Résumé (dans la langue de publication) :
The year 2017 marked the 150th anniversary of Confederation and the 1867 Constitution Act. Anniversaries like these are often seized upon as opportunities for retrospection. This volume, by contrast, takes a distinctively forward-looking approach. Featuring essays from both emerging and established scholars, The Canadian Constitution in Transition reflects on the ideas that will shape the development of Canadian constitutional law in the decades to come. Moving beyond the frameworks that previous generations used to organize constitutional thinking, the scholars in this volume highlight new and innovative approaches to perennial problems, and seek new insights on where constitutional law is heading.
Featuring fresh scholarship from contributors who will lead the constitutional conversation in the years ahead - and who represent the gender, ethnic, linguistic and demographic make-up of contemporary Canada - The Canadian Constitution in Transition enriches our understanding of the Constitution of Canada, and uses various methodological approaches to chart the course toward the bicentennial.
À propos des auteurs :
Paul Daly has won global recognition for his scholarship in the broad field of public law, the study of the norms and institutions of government. In particular, Professor Daly is an internationally established expert on the administrative state, which churns out thousands of decisions every day – touching all aspects of ordinary citizens’ lives, from life-or-death immigration decisions, to compensation for workers injured on the job, all the way to the content of cable television.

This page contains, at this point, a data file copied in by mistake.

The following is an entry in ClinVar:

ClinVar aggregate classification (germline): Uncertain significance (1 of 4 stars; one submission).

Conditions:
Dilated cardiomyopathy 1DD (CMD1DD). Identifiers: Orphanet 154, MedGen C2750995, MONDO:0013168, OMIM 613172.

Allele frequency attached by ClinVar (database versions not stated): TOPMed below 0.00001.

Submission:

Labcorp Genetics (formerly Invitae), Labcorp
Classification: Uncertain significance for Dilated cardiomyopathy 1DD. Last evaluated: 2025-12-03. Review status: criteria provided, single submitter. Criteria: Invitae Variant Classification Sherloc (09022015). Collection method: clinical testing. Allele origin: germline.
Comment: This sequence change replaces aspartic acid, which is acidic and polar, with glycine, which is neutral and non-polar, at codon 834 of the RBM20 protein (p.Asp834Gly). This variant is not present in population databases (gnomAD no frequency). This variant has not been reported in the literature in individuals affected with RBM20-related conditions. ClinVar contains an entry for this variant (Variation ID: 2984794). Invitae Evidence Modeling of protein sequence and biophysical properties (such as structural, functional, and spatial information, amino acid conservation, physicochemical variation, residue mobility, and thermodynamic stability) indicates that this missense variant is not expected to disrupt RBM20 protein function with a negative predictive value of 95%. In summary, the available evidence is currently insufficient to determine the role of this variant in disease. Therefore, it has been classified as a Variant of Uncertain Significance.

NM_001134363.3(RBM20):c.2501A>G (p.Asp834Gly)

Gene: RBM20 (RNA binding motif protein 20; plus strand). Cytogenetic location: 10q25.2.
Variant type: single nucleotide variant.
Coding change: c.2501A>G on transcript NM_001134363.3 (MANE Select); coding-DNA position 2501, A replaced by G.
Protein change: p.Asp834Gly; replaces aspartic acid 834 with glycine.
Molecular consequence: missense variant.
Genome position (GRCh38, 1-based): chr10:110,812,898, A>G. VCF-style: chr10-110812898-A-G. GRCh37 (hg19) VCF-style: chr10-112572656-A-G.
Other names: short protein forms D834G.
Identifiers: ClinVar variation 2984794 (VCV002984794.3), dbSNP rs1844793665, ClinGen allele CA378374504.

Using the resources of his University Research Chair in Administrative Law & Governance, Professor Daly will work to further enhance the relationship between the administrative state, individuals and the courts, understand the proper role of artificial intelligence in administrative law, and scrutinize the nature of legal controls on public power exercised by private entities such as Google and Facebook.
Professor Daly’s academic work has regularly been cited by Canadian courts and administrative tribunals — his award-winning blog, Administrative Law Matters, was the first ever blog cited by the Supreme Court of Canada. Fluent in French and English, Professor Daly is a highly sought-after public speaker and has spoken at a wide variety of academic conferences, professional development programs and judicial education seminars, and is an accomplished media performer (Globe and Mail, Toronto Star, Radio Canada and The Economist).
Vanessa MacDonnell is an Associate Professor at the Faculty of Law (Common Law Section) and Co-Director of the uOttawa Public Law Centre. She is an expert in constitutional law, constitutional theory, comparative constitutional law, criminal law and the law of evidence. In 2019 she was selected for membership in the Global Young Academy.
Vanessa is currently completing a three-year, SSHRC-funded research project on quasi-constitutional legislation. Other recent projects focus on rethinking the concept of parliamentary sovereignty, evaluating Justice Suzanne Coté’s reputation as a dissenter on the Supreme Court of Canada, and examining the civil servant’s role in the implementation of constitutional rights. She has also written extensively on the role of the jury in contemporary criminal law.
Vanessa teaches or has taught criminal law, evidence, constitutional law, comparative constitutional law, administrative law, a seminar on the Supreme Court of Canada, and a graduate course on the impact of the Canadian Charter of Rights and Freedoms on criminal law and procedure.